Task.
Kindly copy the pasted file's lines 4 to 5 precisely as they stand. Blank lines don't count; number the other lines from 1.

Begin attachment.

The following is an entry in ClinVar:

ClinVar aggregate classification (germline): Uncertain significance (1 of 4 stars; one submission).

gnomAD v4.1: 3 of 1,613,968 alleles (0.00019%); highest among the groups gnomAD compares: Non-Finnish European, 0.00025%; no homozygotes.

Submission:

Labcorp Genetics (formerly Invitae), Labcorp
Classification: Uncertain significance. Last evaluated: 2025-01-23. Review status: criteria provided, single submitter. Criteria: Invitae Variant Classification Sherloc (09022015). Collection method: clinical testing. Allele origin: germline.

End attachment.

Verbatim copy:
Submission:

Labcorp Genetics (formerly Invitae), Labcorp